The Myth and Mystery of Baseball's Greatest Home Run


Game Three of the 1932 World Series between the Cubs and Yankees. Some 50,000 fans had gathered at Wrigley Field that bright October day, but above their roar Babe Ruth heard insults pouring from the Cubs dugout. He watched a fastball from Cubs pitcher Charlie Root set the count at 2-2.  Agitated, the Bambino made a gesture, holding out two fingers -- but what did it mean? In the on-deck circle, Lou Gehrig heard him call out: “I’m going to knock the next one down your goddamn throat.” Then the game’s greatest showman pounded the next pitch. The ball whizzed past the centerfield scoreboard and began its long journey into history.


In an instant, the legend of the Called Shot was born. The debate about what Ruth actually did still divides fans and sports historians alike more than 80 years later. Deftly placing the homer in the social and economic contexts of the time, veteran sportswriter Ed Sherman gives us the first full-length, in-depth look at one of baseball’s most celebrated, debated, and enduring moments -- including the incredible stories of two handheld films taken by fans and rediscovered decades later -- and answers the question: Did Ruth really call his shot?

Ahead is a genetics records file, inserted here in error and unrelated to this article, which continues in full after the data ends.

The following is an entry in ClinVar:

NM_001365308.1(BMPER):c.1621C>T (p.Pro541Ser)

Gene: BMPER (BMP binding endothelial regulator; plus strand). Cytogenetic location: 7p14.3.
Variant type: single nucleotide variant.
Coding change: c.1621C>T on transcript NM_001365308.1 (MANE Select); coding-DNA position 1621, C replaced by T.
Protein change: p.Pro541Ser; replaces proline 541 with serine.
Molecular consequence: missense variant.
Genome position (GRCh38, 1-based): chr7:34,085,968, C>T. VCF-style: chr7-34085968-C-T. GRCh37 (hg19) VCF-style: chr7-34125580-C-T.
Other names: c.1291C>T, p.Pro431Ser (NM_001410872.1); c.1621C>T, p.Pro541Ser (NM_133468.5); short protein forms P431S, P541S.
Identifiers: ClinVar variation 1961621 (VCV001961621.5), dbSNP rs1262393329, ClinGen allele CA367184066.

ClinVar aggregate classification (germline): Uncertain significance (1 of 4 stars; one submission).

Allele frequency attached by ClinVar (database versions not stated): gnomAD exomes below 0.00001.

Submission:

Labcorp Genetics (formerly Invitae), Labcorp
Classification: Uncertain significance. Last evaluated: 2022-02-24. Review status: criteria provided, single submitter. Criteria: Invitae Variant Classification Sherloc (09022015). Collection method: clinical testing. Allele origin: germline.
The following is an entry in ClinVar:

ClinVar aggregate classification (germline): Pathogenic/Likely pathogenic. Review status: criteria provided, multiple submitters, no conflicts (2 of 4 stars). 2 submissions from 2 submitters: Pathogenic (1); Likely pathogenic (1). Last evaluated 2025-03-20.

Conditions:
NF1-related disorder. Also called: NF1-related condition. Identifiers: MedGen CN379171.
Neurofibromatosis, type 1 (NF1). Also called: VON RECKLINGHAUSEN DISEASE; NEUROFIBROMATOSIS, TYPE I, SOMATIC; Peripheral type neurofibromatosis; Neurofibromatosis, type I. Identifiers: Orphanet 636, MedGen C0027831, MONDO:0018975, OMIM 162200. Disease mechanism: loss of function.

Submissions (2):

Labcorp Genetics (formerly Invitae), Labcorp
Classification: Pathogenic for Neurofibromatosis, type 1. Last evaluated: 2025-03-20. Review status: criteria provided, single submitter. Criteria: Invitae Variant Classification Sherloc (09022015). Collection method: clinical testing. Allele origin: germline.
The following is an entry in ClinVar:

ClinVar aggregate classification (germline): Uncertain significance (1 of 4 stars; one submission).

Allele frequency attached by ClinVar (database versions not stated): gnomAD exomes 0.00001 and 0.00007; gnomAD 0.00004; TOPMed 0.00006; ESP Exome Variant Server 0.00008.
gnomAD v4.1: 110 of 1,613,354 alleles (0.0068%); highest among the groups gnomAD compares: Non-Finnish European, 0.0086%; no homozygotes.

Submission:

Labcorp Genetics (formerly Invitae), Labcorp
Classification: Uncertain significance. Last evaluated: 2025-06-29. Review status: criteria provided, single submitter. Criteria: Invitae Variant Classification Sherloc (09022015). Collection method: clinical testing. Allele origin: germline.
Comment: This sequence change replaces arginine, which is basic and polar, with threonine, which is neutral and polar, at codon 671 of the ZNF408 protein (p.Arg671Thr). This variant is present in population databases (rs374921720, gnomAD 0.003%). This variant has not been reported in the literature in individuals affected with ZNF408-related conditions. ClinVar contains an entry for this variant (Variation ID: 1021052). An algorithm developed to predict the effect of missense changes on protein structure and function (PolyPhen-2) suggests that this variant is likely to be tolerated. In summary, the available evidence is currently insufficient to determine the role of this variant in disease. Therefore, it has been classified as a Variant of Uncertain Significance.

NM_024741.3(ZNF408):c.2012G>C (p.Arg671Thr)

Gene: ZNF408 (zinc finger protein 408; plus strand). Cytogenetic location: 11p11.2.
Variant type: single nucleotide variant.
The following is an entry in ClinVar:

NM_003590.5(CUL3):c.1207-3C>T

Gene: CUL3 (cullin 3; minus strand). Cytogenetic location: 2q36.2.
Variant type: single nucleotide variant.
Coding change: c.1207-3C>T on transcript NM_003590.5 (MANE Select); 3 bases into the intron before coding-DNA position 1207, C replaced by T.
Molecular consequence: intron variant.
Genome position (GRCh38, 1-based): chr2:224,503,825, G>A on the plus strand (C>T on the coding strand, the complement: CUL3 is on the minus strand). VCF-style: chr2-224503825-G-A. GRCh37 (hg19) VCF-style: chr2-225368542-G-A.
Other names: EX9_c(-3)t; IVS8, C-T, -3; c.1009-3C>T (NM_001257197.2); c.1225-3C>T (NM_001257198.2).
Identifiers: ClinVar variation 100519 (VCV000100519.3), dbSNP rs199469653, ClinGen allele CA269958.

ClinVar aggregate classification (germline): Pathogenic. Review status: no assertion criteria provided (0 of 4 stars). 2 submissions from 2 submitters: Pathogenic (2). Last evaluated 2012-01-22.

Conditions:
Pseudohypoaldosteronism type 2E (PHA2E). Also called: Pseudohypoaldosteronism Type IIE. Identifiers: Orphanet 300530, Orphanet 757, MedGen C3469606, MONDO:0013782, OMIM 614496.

Pull up a seat and listen in to our Clubhouse discussion as we learn the answer...



Ed Sherman, a longtime Chicago Tribune writer, reports on sports media for his highly acclaimed website, ShermanReport.com


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